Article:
Beyond Ethnocentrism: A Reconstruction of Marx's Concept of Science

Beyond Ethnocentrism: A Reconstruction of Marx's Concept of Science

Beyond Ethnocentrism: A Reconstruction of Marx's Concept of Science

Beyond Ethnocentrism: A Reconstruction of Marx's Concept of Science

Synopsis

In this time of great change in Eastern Europe and the Soviet Union, Karl Marx's relevance to modern social science may seem remote. However, this important study by Charles McKelvey shows just the opposite: Marx's concept of science can help social scientists gain a greater understanding of today's world society. Western ethnocentrism has, McKelvey argues, isolated the Euro-American sociologist from a true picture of the Third World. Modern sociology must rethink itself, McKelvey maintains, in light of Marxian concepts, Immanuel Wallerstein's "world systems perspective," and the cognitional theory of philosopher Bernard Lonergan.

Excerpt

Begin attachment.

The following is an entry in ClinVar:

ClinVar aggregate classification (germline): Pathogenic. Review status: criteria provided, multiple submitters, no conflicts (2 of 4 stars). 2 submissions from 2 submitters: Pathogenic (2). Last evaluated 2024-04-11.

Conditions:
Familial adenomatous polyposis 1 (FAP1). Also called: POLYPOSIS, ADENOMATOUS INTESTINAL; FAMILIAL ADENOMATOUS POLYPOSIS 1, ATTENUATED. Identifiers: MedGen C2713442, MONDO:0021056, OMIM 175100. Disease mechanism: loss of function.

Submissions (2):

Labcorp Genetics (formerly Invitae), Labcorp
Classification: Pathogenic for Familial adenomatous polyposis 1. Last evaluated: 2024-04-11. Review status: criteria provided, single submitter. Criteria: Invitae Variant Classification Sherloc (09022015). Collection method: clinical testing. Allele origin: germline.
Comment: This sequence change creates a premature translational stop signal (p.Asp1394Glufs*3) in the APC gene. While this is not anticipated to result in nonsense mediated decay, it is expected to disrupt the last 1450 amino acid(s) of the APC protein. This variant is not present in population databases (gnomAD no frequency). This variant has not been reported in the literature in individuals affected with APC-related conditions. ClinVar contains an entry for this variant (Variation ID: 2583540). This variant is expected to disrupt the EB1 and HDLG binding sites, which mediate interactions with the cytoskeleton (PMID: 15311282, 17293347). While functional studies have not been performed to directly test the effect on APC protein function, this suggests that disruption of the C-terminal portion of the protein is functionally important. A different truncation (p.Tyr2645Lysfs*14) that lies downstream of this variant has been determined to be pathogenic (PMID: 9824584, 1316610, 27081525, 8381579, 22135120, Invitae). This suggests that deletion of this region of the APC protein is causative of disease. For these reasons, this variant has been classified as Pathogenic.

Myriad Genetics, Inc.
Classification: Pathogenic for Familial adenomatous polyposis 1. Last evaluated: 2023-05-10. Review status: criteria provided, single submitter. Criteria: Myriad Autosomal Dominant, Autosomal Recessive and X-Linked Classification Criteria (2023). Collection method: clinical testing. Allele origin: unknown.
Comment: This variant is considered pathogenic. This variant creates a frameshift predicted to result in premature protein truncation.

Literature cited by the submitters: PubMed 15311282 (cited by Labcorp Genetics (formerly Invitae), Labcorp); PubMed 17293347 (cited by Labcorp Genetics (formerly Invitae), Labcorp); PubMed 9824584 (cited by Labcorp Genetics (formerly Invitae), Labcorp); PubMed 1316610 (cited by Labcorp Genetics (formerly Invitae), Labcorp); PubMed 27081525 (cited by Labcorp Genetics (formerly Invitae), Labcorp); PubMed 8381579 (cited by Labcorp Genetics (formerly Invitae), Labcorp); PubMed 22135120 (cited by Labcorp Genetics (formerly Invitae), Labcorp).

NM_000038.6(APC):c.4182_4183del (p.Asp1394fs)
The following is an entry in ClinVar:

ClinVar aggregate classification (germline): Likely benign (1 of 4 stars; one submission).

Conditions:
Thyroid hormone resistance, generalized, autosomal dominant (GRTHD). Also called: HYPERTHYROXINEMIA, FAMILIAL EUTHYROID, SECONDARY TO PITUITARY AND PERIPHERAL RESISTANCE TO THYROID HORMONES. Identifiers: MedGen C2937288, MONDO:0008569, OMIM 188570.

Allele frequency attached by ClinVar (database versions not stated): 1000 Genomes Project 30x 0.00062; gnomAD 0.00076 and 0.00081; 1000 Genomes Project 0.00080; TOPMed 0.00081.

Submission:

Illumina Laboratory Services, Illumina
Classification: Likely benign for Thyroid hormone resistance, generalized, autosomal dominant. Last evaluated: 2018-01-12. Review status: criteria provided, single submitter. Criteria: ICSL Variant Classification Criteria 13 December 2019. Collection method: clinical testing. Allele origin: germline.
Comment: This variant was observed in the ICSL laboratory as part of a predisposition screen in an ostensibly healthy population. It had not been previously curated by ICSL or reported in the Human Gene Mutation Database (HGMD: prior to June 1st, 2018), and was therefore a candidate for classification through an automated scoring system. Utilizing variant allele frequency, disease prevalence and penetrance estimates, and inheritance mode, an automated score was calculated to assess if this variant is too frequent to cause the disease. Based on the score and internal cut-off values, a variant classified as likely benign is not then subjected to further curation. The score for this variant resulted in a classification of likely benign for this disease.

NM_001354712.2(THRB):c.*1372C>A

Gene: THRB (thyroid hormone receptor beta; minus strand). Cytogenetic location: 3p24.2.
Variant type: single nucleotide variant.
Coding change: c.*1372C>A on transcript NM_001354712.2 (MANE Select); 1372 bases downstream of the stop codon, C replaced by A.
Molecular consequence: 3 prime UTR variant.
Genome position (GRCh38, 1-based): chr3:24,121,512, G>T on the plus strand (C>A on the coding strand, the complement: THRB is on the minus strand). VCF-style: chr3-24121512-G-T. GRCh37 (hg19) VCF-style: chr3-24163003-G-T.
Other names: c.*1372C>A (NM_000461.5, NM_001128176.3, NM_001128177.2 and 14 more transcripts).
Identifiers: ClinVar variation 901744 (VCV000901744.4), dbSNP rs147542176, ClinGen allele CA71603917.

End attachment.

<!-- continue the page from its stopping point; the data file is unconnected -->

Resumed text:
This book is the result of nearly twenty years of study and reflection. in many respects, this quest began when I was an undergraduate student at the Pennsylvania State University in the late 1960s. in the context of the turmoil of that time, I found my socially grounded assumptions challenged by the struggles of people of color in such diverse places as Alabama, Watts, and Vietnam. This experience led me, in the early 1970s, to the Center for Inner City Studies in Chicago, where I was privileged to learn an analysis of modern history and society from an African-American and African nationalist point of view. As a result of my study at the Center for Inner City Studies, I became aware of the fact that black scholars and white social scientists often have fundamentally different assumptions about history and society. This brought me to the question, Is there any objective understanding of society, or do understandings of society necessarily reflect social position? Is there an objective social science, or is there simply a black social science and a white social science, the legitimacy of which is ultimately not a matter of truth but of power? When I completed my studies, I believed the latter option to be the case. My interest in such questions took me to Fordham University, where I had an opportunity to study both sociological theory and philosophy, including the cognitional theory of the Catholic philosopher Bernard Lonergan as well as the understandings of objectivity of mainstream sociological thinkers. Lonergan's penetrating analysis of the process of knowing in all its forms convinced me of the possibility of obtaining an understanding independent of social position through encounter with persons of diverse social positions. I concluded that the problem with the social science of our time was that it had not taken seriously the writings of the intellectuals and theoreticians of the African nationalist and African-American nationalist movement.

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